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Re: Springfield Development Assessment
« Reply #17 on: November 20, 2008, 11:04:10 AM »
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Imo, no one is ever at a level where they should not have the will to strive for improvement.

I totally agree with this, but what it comes down to in Springfield with SPAR/SAMBA is capacity/resource availability, both in terms of people and money. This is precisely why I keep begging for volunteers/fundraising for these orgs.

Want a block or two of Main St kept clean by proprietors? How about a team of hosebib auditors (how many and who has/pays for them?) Then can this community convince Pasco to make another donation through SPAR's Community Contribution Tax Credit Program (of hoses, of course).

This is a prime example of what I have said throughout. Tools (data, programs, even some financing mechanisms) are in place through work done by the evil SPAR. What is needed is manpower and money.

thelakelander

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Re: Springfield Development Assessment
« Reply #18 on: November 20, 2008, 11:14:35 AM »
The Main Street construction project is going to keep that stretch dirty for few months.  However, this is a great time to compile building availability, leasing information and putting a solid plan together (which is happening).  Keep preaching these ideas, in the end the process will pay off.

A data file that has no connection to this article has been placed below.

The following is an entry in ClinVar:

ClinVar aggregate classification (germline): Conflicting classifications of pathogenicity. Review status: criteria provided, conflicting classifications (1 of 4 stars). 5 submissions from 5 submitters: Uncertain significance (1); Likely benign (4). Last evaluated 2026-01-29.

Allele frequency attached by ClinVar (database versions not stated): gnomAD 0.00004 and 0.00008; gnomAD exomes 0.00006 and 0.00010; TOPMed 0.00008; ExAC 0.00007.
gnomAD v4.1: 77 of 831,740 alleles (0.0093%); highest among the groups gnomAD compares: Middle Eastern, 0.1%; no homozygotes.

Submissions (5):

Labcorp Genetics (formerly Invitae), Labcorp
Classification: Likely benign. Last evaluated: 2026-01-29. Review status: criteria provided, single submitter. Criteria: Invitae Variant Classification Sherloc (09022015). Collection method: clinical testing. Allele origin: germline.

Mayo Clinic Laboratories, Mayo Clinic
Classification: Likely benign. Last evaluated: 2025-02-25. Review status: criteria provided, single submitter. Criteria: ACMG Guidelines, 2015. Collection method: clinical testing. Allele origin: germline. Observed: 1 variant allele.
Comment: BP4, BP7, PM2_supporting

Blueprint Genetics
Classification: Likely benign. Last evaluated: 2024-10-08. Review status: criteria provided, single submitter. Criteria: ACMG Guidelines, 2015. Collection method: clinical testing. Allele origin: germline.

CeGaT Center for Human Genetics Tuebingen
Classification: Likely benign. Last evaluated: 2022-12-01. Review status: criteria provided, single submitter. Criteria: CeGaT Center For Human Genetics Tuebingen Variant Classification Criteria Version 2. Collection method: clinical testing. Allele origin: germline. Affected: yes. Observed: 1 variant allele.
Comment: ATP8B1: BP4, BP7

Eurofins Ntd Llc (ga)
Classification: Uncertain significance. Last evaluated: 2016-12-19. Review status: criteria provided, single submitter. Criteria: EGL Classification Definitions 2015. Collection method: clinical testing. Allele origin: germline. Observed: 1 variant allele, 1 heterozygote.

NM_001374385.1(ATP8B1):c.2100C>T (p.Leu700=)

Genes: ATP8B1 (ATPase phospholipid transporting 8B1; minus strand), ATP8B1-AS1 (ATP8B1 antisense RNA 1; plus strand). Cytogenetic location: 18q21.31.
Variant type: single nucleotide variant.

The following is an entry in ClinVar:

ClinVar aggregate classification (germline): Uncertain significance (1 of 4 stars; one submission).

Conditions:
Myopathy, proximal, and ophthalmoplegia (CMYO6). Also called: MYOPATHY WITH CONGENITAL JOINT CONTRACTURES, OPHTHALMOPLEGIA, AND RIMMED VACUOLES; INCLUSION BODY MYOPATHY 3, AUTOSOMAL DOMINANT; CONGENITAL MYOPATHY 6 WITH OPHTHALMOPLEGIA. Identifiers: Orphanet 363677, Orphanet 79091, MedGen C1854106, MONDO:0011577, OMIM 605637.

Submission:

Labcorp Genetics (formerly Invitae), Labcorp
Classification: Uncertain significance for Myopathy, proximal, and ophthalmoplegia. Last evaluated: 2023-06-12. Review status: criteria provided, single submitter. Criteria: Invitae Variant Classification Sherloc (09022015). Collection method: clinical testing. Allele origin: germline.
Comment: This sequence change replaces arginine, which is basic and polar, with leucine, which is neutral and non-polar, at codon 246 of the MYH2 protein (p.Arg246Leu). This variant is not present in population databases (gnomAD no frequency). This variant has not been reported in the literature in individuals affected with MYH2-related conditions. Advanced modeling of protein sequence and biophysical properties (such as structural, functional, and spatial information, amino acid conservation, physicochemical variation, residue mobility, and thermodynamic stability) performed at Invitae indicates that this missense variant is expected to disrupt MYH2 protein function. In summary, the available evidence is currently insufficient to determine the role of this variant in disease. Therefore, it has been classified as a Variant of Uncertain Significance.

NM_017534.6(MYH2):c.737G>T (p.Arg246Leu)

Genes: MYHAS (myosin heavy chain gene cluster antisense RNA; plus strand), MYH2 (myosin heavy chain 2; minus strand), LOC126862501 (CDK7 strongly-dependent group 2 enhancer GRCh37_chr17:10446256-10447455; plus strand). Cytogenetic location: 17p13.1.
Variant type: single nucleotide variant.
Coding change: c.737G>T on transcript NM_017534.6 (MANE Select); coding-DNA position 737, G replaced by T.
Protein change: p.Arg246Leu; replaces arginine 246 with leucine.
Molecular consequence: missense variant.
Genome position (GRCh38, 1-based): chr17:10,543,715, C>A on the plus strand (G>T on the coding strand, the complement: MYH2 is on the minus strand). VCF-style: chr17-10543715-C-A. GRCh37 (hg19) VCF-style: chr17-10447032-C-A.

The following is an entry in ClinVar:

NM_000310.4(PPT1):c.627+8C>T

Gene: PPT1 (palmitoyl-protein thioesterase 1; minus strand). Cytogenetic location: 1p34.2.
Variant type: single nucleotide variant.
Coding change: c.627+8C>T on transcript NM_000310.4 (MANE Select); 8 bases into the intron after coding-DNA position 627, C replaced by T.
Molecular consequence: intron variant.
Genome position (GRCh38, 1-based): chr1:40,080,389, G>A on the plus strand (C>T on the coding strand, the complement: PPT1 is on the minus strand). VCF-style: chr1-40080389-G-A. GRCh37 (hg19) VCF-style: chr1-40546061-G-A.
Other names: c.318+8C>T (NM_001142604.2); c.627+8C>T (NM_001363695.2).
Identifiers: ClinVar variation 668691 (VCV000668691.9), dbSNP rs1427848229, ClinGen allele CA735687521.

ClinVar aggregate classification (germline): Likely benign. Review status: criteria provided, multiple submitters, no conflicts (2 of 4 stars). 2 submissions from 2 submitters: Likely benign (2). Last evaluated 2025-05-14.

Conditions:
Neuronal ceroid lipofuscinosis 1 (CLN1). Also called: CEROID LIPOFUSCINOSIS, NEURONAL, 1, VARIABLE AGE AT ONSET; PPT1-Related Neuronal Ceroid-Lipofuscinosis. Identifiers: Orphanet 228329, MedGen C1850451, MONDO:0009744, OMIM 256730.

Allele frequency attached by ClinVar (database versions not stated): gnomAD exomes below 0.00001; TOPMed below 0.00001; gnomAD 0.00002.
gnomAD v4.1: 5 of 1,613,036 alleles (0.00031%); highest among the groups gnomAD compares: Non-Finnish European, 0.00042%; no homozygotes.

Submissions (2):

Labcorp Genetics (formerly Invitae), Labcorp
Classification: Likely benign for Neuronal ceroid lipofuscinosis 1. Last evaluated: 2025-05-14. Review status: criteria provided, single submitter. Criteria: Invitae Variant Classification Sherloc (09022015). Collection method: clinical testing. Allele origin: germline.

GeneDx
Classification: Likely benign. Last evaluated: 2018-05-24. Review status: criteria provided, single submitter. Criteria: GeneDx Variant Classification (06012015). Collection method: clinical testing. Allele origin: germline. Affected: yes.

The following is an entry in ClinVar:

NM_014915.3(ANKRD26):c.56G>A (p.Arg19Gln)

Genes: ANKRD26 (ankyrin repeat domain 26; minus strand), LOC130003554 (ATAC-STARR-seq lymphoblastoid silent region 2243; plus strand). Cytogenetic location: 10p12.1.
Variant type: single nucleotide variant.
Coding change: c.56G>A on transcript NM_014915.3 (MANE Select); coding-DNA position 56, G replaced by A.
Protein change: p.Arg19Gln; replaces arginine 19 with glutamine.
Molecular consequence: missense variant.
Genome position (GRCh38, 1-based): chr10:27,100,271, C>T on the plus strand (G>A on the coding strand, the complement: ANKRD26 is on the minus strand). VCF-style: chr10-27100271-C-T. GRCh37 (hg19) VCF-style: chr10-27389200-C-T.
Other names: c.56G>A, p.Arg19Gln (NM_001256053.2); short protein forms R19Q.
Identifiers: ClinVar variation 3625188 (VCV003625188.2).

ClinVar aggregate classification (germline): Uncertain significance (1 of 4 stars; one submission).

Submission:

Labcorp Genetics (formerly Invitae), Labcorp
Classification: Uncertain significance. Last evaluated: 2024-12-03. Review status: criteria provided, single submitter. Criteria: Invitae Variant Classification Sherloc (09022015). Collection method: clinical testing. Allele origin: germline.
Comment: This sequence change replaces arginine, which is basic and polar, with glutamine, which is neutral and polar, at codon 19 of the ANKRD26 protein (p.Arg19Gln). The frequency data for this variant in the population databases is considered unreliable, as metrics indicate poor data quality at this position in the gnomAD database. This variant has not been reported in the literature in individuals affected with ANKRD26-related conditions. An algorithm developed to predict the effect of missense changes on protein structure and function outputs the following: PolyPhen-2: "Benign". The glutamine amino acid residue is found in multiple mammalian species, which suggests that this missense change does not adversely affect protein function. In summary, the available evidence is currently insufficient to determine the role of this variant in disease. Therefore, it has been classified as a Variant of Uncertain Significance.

Threads like this are a good thing because they generate discussion from multiple point of views.  While some may get upset with the process the result leads to a better end product. 

An example is JTA's BRT plan.  If we never raised hell about that thing, Adams Street would be a construction zone for buses by now.  We'd also have JTA still pushing to spend hundreds of millions running dedicated busways down I-95.  Now there's no Adams Street segment and the North corridor will use existing streets where residents actually live.  This never would have happened without dicussions like what is currently taking place on this forum.

Btw, I don't see any group in Springfield as "evil".  Unlike a suburb, the community just happens to be diverse.
« Last Edit: November 20, 2008, 11:16:21 AM by thelakelander »
"A man who views the world the same at 50 as he did at 20 has wasted 30 years of his life.” - Muhammad Ali

sheclown

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Re: Springfield Development Assessment
« Reply #19 on: November 20, 2008, 08:53:02 PM »

Threads like this are a good thing because they generate discussion from multiple point of views.  While some may get upset with the process the result leads to a better end product. 


I agree, lakelander. And a better end neighborhood.

So, who shopped in Springfield today, and what did you buy?

uptowngirl

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Re: Springfield Development Assessment
« Reply #20 on: November 21, 2008, 05:27:03 AM »
I bought gas at BP, Six Coffee's at Three Layers, Milk at the 7th St grocery, Lunch for four at Hola's, three bags of groceries at the Food lion, Dinner for four at Basils... it was a busy day at our household and no one felt like cooking  ;)

sheclown

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Re: Springfield Development Assessment
« Reply #21 on: November 21, 2008, 06:30:41 AM »
awesome.

I bought coffee and chocolate pie at 3 Layers, lunch at Johnson's Pit BBQ off of Brentwood and Golfair (ahh...yumm), and shopped at a thrift store on Brentwood.

And today, Family Dollar on Main!

zoo

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02roadking

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Re: Springfield Development Assessment
« Reply #23 on: November 21, 2008, 09:33:09 AM »
A slice of chocolate pie at the Layers.
Springfield since 1998